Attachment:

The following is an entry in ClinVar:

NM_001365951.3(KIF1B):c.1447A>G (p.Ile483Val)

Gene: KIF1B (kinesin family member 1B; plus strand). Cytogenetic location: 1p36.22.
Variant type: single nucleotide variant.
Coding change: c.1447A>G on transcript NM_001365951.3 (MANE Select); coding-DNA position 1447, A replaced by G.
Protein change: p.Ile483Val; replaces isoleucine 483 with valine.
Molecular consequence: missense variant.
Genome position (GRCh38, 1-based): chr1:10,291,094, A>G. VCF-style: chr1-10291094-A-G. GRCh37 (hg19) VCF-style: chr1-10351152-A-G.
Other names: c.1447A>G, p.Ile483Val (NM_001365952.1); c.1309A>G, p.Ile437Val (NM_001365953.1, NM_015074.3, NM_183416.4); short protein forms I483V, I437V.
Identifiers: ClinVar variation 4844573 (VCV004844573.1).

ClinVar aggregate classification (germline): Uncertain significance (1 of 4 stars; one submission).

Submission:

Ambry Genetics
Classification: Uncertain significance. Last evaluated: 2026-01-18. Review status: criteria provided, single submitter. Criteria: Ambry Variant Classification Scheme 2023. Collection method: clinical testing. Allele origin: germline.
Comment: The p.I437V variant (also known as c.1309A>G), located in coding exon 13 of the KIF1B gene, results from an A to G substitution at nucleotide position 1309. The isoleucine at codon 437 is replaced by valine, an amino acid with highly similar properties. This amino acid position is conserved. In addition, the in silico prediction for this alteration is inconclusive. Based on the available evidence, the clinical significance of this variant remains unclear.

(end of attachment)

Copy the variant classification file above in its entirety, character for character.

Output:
The following is an entry in ClinVar:

NM_001365951.3(KIF1B):c.1447A>G (p.Ile483Val)

Gene: KIF1B (kinesin family member 1B; plus strand). Cytogenetic location: 1p36.22.
Variant type: single nucleotide variant.
Coding change: c.1447A>G on transcript NM_001365951.3 (MANE Select); coding-DNA position 1447, A replaced by G.
Protein change: p.Ile483Val; replaces isoleucine 483 with valine.
Molecular consequence: missense variant.
Genome position (GRCh38, 1-based): chr1:10,291,094, A>G. VCF-style: chr1-10291094-A-G. GRCh37 (hg19) VCF-style: chr1-10351152-A-G.
Other names: c.1447A>G, p.Ile483Val (NM_001365952.1); c.1309A>G, p.Ile437Val (NM_001365953.1, NM_015074.3, NM_183416.4); short protein forms I483V, I437V.
Identifiers: ClinVar variation 4844573 (VCV004844573.1).

ClinVar aggregate classification (germline): Uncertain significance (1 of 4 stars; one submission).

Submission:

Ambry Genetics
Classification: Uncertain significance. Last evaluated: 2026-01-18. Review status: criteria provided, single submitter. Criteria: Ambry Variant Classification Scheme 2023. Collection method: clinical testing. Allele origin: germline.
Comment: The p.I437V variant (also known as c.1309A>G), located in coding exon 13 of the KIF1B gene, results from an A to G substitution at nucleotide position 1309. The isoleucine at codon 437 is replaced by valine, an amino acid with highly similar properties. This amino acid position is conserved. In addition, the in silico prediction for this alteration is inconclusive. Based on the available evidence, the clinical significance of this variant remains unclear.